levsmith New Member

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    Thanks guys for all of the opinions. And thanks backwoods for the detailed reply. I will check into the woodstocks, just got another nice load again today, but unfortunately it wont be ready this year either. Do you guys still need pictures of my current setup or a layout of the house? I may have some time tomorrow to do that. Also still looking for a list of reputable manufacturers. I'm just not sure what the good brands are. Thanks again everyone!
    Backwoods Savage likes this.
  5. My Oslo heats my home

    My Oslo heats my home Minister of Fire

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    Interesting read so far, All but the 2 flues into one idea. I'm going to jump on board with most of the others with getting that burner into the main floor vs the basement on the premise of the work involved with managing the stove and also being able to enjoy the stove more in your direct living area.
    I currently use two stoves on my first floor and both are fairly easy to handle once they are lit. Something to think about while your deciding on what to do.
    And I also have to agree with the members who ask for as much info about your place that you can provide, these folks know that the info and pics if you have any, will make for better advice the first time.

    Welcome to the forums!
    raybonz likes this.
  6. tahoostas

    tahoostas Member

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    We put ours in the living area upstairs and no regrets. The basement gets pretty chilly with our Manitoba canada winters(down to -30 degC) but we supplement with baseboard heat down there.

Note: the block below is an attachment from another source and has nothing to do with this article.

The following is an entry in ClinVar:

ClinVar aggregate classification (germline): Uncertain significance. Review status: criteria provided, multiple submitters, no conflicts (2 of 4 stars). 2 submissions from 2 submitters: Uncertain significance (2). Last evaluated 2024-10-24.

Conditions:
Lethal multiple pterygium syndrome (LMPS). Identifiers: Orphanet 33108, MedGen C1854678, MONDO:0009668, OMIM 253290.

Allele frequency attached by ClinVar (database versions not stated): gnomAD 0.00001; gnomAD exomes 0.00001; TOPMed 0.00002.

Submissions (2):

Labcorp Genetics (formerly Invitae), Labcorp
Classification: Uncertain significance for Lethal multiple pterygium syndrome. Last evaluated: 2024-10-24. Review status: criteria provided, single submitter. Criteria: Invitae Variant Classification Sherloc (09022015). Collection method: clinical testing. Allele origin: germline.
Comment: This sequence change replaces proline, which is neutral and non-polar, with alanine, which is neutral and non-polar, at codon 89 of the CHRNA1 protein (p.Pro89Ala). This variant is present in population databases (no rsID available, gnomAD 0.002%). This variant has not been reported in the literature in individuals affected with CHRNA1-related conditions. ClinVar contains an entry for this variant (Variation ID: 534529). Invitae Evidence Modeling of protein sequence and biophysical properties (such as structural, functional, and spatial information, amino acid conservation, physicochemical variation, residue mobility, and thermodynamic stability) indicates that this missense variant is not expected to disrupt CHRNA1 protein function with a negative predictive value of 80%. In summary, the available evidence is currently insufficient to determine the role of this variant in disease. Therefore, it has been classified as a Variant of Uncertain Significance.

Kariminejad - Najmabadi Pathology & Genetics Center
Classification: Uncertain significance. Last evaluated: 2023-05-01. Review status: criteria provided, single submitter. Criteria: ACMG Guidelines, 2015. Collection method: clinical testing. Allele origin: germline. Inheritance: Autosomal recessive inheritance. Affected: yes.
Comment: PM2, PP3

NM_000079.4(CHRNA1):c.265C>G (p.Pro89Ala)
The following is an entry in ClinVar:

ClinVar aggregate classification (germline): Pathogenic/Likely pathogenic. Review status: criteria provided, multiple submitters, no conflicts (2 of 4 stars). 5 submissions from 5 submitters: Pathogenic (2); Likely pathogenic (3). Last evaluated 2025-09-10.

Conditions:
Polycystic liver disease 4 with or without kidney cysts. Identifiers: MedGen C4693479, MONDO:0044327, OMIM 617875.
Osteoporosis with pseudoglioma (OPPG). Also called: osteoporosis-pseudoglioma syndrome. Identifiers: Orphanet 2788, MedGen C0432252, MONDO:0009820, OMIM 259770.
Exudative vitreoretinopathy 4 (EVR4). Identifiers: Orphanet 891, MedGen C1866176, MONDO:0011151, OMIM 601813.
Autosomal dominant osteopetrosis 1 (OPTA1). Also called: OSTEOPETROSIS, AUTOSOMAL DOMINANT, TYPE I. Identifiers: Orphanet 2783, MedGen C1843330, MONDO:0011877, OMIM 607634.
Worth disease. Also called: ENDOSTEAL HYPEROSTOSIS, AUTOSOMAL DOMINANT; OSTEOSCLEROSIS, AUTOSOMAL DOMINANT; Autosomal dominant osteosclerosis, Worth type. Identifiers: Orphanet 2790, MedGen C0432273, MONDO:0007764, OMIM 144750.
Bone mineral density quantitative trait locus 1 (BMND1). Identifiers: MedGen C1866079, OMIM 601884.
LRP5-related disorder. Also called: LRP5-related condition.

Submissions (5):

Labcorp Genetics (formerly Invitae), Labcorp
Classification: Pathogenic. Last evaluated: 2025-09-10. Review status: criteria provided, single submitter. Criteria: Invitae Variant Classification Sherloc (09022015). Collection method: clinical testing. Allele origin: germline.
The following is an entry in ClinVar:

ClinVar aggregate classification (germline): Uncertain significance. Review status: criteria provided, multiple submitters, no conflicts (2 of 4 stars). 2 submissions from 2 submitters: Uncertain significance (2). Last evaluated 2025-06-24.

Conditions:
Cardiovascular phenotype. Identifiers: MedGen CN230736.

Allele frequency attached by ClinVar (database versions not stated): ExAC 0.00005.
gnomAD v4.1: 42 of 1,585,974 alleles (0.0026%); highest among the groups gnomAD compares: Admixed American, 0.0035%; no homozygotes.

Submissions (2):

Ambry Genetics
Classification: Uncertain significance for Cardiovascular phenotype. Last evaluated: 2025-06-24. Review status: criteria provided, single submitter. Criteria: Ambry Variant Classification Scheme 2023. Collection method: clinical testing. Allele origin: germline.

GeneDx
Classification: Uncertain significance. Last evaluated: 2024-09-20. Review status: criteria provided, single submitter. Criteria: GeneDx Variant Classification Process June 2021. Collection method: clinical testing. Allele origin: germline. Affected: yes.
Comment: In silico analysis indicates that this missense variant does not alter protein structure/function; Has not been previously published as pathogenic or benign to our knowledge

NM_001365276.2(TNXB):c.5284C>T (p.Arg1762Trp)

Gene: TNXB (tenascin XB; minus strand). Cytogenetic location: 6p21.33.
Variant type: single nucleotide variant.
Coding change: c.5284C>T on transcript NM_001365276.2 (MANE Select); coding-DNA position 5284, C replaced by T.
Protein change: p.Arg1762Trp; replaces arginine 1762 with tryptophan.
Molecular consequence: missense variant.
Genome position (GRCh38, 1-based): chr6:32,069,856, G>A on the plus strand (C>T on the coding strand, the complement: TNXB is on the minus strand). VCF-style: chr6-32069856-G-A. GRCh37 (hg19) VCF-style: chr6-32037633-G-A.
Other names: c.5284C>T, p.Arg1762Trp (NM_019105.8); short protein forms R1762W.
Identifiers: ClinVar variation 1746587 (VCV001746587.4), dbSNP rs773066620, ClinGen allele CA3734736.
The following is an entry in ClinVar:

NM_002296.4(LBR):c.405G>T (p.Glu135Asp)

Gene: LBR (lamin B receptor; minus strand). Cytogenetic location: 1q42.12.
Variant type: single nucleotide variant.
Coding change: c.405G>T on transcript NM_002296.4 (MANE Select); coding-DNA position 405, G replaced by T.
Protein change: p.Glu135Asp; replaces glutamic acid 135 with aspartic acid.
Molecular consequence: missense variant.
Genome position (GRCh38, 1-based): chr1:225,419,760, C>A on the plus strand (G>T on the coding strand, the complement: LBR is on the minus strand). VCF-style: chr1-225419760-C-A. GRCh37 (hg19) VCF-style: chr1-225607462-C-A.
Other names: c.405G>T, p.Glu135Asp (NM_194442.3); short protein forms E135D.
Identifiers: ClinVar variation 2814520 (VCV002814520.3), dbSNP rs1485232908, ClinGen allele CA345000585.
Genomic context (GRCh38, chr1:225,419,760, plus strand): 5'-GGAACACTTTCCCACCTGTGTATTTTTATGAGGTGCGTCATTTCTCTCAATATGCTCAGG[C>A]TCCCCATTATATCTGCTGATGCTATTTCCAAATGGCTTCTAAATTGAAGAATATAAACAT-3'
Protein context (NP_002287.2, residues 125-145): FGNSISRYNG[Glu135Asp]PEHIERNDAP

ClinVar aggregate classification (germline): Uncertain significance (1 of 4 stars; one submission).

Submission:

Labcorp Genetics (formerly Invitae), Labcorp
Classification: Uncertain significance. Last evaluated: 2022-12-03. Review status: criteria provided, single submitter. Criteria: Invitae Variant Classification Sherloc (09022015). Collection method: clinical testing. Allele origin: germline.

Pacific Energy- Alderlea T5
    Husqvarna 240
    Fiskars X27
    ...and a minivan.
  7. levsmith

    levsmith New Member

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    Ok lets see how this goes, trying to upload some photos. Just to explain, the first 2 are a quick sketh of the the floorplan of the house showing the current flue location and proposed stove location in the living room.
    I also have 3 pictures of the current setup. One from the garage showing the current flue (sorry about it being rotated, i tried to correct it before uploading, but no matter what direction i had it, it uploaded like it is), one from the living room of the empty space for the proposed stove location, and one from the basement of the old flue outlet. This is right below the proposed stove location. The half of the basement that is finished is below the living room and the bedrooms to the right of it. The unfinished half (which has all of the water pipes, hot water heater, well, pressure tank, and washer & dryer) is under the kitchen, bath, and master bedroom

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  8. BrotherBart

    BrotherBart Hearth.com LLC Mid-Atlantic Division Staff Member

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    I am late to the dance here but here goes. No way two to a flue. Dying by CO poisoning really sucks. So does heating from a basement. The earth around the basement soaks up a ton of heat which is heat not going up and a lot of extra wood. It takes nine to ten hours before heat from a stove in my basement start adding to heat on the first floor. And I have some major firepower stove wise down there.

    About pipes freezing. Using KC weather stats you have pretty much the same climate as we do. And our basement stays at 50 degrees minimum in the coldest weather including when there was three feet of snow on the ground for a long time.
    raybonz and levsmith like this.
  9. Seasoned Oak

    Seasoned Oak Minister of Fire

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    [quote="BrotherBart, post: 1457756, member: 6". It takes nine to ten hours before heat from a stove in my basement start adding to heat on the first floor. And I have some major firepower stove wise down there.
    .[/quote]
    Same here, but with some fairly strong air movement through either ductwork or floor vents,i heat 2 upper floors from there in less than an hour. I would not attempt to heat from the basement without moving a lot of air on a continuos basis. If you cant move the air you wont like the result.